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How To Fix The Wild Card

The experiment of the 5th playoffs team, the 2nd Wild Card, is officially two seasons in. There are a lot of positive results from adding a 5th playoff team to MLB. More teams, read: markets, are in contention to make the playoffs each year. Adding one more team may not seem like a huge deal. The race for the wild card spot is usually pretty tight, so adding one more playoff spot should be just like adding one more chair at a table that has the room anyway. However, the ramifications of the 5th playoff spot have changed the league.

There are generally two schools of thought: there should not be a 5th team, or the wild card round should be more than one game. While there are merits to both arguments, I tend to think more about the length of the Wild Card round rather than the number of teams. Major League Baseball just added the 5th team two years ago. The league will not be eliminating it any time soon.

The baseball season is incredibly long. Teams play 162 games in 180 days (18 days off, see how that works?) In addition, teams can play up to 20 post season games. Baseball is not played indoors like basketball. It is not a game about playing through the elements like football. Baseball is a game that needs relatively warm weather, no snow, and very little rain. Generally starting in late March and ending in very late October, baseball does not always get cooperative weather. So adding another half week for a series is rather difficult to do. However, there is some space on the schedule to take just one day and add it to the post season to make for a fantastic addition that would satisfy baseball minds.

The All-Star break is way too long. There is a Home Run Derby and an All-Star game. Taking place on the Monday and Tuesday of a week in July, baseball teams do not start playing again until that Friday. For a sport that plays nearly every day, waiting until Friday is ridiculous. Taking one day off, Wednesday, and resuming baseball on Thursday is more than enough time to get everyone fair rest and time to travel. Suddenly, there is an extra day that can be used in October.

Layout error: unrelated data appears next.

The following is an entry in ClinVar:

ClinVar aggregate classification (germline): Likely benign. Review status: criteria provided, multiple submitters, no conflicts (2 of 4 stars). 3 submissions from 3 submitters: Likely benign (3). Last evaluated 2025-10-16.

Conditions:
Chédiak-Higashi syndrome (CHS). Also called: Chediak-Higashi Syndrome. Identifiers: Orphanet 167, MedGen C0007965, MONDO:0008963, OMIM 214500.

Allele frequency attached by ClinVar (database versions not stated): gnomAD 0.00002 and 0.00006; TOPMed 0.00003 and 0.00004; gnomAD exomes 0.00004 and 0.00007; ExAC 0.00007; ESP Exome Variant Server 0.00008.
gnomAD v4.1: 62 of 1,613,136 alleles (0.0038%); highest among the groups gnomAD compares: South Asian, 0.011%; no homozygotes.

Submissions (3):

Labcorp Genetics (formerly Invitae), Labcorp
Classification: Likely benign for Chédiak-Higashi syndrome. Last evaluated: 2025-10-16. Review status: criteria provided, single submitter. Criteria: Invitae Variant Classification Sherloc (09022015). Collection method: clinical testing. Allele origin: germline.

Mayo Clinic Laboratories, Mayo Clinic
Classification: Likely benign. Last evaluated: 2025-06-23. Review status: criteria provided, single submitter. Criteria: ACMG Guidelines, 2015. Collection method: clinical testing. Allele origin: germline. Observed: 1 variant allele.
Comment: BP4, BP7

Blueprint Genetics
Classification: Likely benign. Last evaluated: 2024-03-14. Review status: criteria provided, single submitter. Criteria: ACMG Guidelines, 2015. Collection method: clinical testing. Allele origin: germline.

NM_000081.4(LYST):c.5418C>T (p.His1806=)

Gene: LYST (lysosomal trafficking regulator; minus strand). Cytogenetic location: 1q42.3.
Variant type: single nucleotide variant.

Having a one game Wild Card round is almost as ridiculous as the All Star game determining home field advantage. It needs to be three games. One major aspect of the Wild Card round is giving an advantage to the team that actually wins its division. So here is what Major League Baseball should do. Open the Wild Card round to a three game series, to be played over two days. Game one will be at the lower seed’s home field. Games 2 and 3 will be played at the home field of the higher seeded team, as a doubleheader, if needed. In this way, Major League Baseball is not determining a playoff winner by one game after 6 months of playing nearly daily. A three-game series provides for increased revenue, increased attention to the series, and eliminates the loud grumbling of players and managers who hate the current format.

Of course there are negatives to every playoff format argument. However, assuming that the 5th team is here to stay, this should be the way to go. Baseball will not be adding length to the calendar to get games 2 and 3 of the series in, which is its main concern. The majority of the MLB not playing from Sunday night until the following Friday is just asinine and needs to be fixed. I understand that MLB loves the idea of the sudden death Wild Card game, but imagine a team being down in a series 1-0 and needing to win twice in a day to just get to the divisional series. It will make for fascinating baseball. This is my proposal, I hope you are reading, Bud Selig.

Tags: Editorial MLB Postseason New York Yankees Wild Card

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